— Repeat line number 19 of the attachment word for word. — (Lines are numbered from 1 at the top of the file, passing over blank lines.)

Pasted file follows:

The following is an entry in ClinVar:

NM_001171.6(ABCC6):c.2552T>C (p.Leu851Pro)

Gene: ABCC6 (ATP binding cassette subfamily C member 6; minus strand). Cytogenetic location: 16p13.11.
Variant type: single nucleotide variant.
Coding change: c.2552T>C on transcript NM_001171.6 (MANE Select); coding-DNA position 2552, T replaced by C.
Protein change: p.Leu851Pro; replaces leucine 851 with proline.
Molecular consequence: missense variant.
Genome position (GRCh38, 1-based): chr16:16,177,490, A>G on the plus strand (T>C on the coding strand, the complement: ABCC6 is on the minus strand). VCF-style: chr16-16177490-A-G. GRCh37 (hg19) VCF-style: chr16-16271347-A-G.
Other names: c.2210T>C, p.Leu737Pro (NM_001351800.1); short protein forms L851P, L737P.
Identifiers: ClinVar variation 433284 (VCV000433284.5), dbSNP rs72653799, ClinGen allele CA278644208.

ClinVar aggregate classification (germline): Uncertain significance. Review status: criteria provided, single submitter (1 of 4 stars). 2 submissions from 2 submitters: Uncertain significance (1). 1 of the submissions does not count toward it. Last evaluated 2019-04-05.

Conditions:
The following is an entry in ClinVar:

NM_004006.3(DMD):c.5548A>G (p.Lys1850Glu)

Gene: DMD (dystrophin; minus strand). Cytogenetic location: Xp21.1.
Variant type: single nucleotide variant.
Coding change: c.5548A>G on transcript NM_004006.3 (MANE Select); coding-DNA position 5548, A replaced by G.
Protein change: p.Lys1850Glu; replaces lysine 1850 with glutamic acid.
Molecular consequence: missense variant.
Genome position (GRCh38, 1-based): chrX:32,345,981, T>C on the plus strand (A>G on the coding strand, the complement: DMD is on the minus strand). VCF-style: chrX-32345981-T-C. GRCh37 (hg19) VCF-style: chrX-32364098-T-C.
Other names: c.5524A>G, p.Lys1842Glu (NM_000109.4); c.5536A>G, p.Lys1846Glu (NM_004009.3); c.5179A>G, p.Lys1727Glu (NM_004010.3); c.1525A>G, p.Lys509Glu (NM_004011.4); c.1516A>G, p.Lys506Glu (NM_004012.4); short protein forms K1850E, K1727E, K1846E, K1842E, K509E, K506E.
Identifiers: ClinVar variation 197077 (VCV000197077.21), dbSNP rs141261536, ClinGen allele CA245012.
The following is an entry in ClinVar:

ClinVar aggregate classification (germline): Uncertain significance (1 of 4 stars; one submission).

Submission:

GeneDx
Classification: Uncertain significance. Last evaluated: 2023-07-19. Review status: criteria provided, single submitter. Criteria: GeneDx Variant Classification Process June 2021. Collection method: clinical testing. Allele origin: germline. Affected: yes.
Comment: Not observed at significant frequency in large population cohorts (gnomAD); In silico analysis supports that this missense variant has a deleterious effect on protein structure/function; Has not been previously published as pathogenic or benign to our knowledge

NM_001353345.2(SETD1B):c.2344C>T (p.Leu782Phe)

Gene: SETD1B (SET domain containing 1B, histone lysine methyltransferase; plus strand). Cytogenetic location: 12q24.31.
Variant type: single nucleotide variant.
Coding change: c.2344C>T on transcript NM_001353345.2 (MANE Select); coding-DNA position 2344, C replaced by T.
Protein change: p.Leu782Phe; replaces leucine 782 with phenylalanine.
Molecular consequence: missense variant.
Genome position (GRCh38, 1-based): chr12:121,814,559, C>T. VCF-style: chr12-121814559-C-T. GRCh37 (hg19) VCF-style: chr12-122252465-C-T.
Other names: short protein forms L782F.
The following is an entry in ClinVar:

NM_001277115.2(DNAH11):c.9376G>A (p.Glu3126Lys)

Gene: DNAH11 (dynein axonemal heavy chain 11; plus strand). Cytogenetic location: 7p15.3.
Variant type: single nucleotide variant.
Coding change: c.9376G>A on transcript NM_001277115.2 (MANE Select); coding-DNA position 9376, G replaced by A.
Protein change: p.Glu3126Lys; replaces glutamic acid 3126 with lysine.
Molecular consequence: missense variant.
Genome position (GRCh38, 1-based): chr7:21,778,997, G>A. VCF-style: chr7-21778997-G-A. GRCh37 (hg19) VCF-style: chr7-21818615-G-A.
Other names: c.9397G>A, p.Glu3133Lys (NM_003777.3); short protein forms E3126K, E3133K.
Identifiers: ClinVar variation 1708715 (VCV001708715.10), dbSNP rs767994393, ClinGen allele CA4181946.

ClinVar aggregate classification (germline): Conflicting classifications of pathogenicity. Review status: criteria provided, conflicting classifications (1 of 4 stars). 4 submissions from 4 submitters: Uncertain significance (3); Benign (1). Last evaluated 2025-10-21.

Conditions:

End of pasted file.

Molecular consequence: missense variant.